- An amount we might call a Mutual Support Payment. This would be to fund the costs of allowing students to have their university education now and pay only later, and also to make a contribution towards the costs arising from the fact that not all students will earn enough to cover in full their own Graduate Contribution.
For the individual student, the Mutual Support Payment would be seen as something akin to an insurance premium that allows them to attend university in the knowledge that they only have to pay for it if they one day earn enough to afford to do so – in effect it removes the personal risk that they won’t be able to afford it.
In this scenario, university applicants would be agreeing to pay for their higher education through future tax in addition to what they would otherwise have paid, as and when their earnings allow. While that may not be fundamentally different to the current regime, it creates a very different set of perceptions from the world of loans and interest rates.
Importantly, what I am calling in this scenario the “Mutual Support Payment” would be a fixed amount not a percentage of an outstanding loan that accumulates over time. That removes the unfair advantage currently obtained by the very richest graduates who use early repayment as a means of reducing their interest bill.
Such a system could maintain the link between what a graduate pays and the cost of delivering their education (albeit with the Mutual Support Payment as part of that cost). So, everyone stops paying either when they have paid their total Graduate Contribution or at the end of a defined period.
The remainder of the cost over and above what graduates pay in aggregate would, as now, be funded by general taxation (through a RAB charge), but that would be seen not as students failing to repay their debts, but rather as a socially desirable element of education policy. And the system would be progressive – since the richest graduates would pay the most and would make a contribution to the costs of educating poorer graduates – while still maintaining a link between what a graduate pays and what they received.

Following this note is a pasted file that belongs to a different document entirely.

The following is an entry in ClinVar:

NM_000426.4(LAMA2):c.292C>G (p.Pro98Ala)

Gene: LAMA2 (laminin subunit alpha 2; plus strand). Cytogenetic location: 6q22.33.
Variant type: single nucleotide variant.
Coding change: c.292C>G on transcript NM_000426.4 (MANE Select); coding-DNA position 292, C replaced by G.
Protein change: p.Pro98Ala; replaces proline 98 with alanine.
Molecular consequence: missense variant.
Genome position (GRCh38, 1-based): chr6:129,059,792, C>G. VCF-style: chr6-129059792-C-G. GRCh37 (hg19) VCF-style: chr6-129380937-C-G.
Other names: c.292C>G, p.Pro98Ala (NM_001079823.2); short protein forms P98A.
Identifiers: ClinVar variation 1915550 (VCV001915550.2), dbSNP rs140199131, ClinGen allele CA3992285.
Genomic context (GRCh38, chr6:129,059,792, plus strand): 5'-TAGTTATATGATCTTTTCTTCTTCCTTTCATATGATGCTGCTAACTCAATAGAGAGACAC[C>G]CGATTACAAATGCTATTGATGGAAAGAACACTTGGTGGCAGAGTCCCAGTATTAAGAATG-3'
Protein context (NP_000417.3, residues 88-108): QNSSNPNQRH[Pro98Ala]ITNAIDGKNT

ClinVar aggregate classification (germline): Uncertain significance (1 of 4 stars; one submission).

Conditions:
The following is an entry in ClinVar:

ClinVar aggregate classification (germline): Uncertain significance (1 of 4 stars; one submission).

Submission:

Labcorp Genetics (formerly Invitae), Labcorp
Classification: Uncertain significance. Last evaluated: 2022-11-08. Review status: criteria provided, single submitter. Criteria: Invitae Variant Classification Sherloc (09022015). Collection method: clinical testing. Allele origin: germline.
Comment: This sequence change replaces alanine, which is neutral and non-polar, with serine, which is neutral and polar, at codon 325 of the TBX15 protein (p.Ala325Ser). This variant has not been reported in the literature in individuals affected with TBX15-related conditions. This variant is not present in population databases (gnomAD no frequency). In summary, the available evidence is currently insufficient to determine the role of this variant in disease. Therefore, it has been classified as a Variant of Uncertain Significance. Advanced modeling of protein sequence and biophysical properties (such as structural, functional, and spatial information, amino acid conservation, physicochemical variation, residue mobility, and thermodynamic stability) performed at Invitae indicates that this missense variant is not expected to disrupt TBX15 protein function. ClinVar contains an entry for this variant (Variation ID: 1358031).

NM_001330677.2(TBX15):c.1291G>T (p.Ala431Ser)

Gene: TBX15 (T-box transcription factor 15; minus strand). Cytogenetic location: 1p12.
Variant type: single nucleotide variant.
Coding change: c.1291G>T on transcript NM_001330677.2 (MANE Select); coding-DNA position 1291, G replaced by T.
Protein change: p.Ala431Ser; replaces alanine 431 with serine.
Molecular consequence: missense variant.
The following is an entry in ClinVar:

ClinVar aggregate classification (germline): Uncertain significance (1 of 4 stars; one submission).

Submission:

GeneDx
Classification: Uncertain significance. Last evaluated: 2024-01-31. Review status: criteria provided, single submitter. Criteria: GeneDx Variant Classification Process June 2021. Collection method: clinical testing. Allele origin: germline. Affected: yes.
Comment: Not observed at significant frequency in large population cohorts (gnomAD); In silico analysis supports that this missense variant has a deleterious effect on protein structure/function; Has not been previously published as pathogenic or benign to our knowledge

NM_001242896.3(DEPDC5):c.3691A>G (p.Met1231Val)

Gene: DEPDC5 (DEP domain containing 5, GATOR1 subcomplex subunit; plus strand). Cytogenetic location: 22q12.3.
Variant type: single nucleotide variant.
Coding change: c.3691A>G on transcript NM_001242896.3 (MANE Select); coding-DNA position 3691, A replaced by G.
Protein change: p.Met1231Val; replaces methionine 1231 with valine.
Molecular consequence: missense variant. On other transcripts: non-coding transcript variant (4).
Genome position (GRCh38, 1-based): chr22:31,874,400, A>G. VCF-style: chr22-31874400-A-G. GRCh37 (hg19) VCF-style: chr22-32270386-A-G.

This model would also give government a new policy lever – ministers could change the size of the Mutual Support Payment to make an impact on the RAB charge, all in the knowledge that it would be only richer graduates who would bear the additional cost.
Can the leopard change its spots?
The original reasons for using the language of loans now seem out of date. No doubt there was an intent back in 1990 when loans were introduced to create a sense of personal ownership by the student of their education and to drive a degree of customer-supplier relationship between student and university. But that dynamic is well established now (too well established, some might argue!) and a change to the language would be unlikely to unseat it.
Of course, there is also a political dimension. Lord Willets has said that as far back as 2012 when he increased the fee to £9,000, the language battle had already been lost because the student loan terminology was so well entrenched. He cited the example of Margaret Thatcher in the 1980s doggedly referring to the “Community Charge” in a wholly unsuccessful attempt to stop everyone else from calling it the “poll tax”.
But is that a good analogy? The term poll tax stuck because that is what it was. the opposite is the case here – a change from student loan to Graduate Contribution could justly be portrayed as a better reflection of the actual substance. No doubt a change of language introduced on its own would be derided as a triumph of presentation over substance, but as part of the forthcoming wider package of changes to the system, might it not be managed?
None of this will change the fundamental nature of student finance – to make the system cost less, ministers will still need to make difficult choices about the earnings threshold and the length of the term over which payments are made. But language really does matter. Now is the time for policy makers to grasp the mettle and change the language students, parents, universities and all of us use to discuss student finance. It might just help students to understand what they are signing up for, and help universities keep the funding they need.